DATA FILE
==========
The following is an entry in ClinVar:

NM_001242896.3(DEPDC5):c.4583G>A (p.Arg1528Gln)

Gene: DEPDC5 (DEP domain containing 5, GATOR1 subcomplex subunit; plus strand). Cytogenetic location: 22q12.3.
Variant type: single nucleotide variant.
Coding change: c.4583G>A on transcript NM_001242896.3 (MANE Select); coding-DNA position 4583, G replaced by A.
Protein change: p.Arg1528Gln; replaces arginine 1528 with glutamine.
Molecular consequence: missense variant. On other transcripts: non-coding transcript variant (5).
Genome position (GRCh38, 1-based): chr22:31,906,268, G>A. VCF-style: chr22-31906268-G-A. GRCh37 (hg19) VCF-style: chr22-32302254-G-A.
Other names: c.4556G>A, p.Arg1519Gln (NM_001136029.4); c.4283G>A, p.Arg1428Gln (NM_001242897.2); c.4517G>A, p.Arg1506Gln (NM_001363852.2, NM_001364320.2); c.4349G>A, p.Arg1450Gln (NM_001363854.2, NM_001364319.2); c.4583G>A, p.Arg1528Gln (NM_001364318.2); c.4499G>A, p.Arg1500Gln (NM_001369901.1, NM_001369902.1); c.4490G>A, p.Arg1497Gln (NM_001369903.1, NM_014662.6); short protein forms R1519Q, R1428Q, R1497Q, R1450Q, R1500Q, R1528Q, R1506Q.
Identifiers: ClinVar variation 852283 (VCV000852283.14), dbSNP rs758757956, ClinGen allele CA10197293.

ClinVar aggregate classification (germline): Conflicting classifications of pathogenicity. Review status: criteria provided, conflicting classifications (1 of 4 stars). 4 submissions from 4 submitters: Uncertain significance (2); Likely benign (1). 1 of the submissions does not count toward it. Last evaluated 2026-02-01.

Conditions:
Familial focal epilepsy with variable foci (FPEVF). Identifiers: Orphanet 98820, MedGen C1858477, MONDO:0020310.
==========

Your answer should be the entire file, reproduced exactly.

The following is an entry in ClinVar:

NM_001242896.3(DEPDC5):c.4583G>A (p.Arg1528Gln)

Gene: DEPDC5 (DEP domain containing 5, GATOR1 subcomplex subunit; plus strand). Cytogenetic location: 22q12.3.
Variant type: single nucleotide variant.
Coding change: c.4583G>A on transcript NM_001242896.3 (MANE Select); coding-DNA position 4583, G replaced by A.
Protein change: p.Arg1528Gln; replaces arginine 1528 with glutamine.
Molecular consequence: missense variant. On other transcripts: non-coding transcript variant (5).
Genome position (GRCh38, 1-based): chr22:31,906,268, G>A. VCF-style: chr22-31906268-G-A. GRCh37 (hg19) VCF-style: chr22-32302254-G-A.
Other names: c.4556G>A, p.Arg1519Gln (NM_001136029.4); c.4283G>A, p.Arg1428Gln (NM_001242897.2); c.4517G>A, p.Arg1506Gln (NM_001363852.2, NM_001364320.2); c.4349G>A, p.Arg1450Gln (NM_001363854.2, NM_001364319.2); c.4583G>A, p.Arg1528Gln (NM_001364318.2); c.4499G>A, p.Arg1500Gln (NM_001369901.1, NM_001369902.1); c.4490G>A, p.Arg1497Gln (NM_001369903.1, NM_014662.6); short protein forms R1519Q, R1428Q, R1497Q, R1450Q, R1500Q, R1528Q, R1506Q.
Identifiers: ClinVar variation 852283 (VCV000852283.14), dbSNP rs758757956, ClinGen allele CA10197293.

ClinVar aggregate classification (germline): Conflicting classifications of pathogenicity. Review status: criteria provided, conflicting classifications (1 of 4 stars). 4 submissions from 4 submitters: Uncertain significance (2); Likely benign (1). 1 of the submissions does not count toward it. Last evaluated 2026-02-01.

Conditions:
Familial focal epilepsy with variable foci (FPEVF). Identifiers: Orphanet 98820, MedGen C1858477, MONDO:0020310.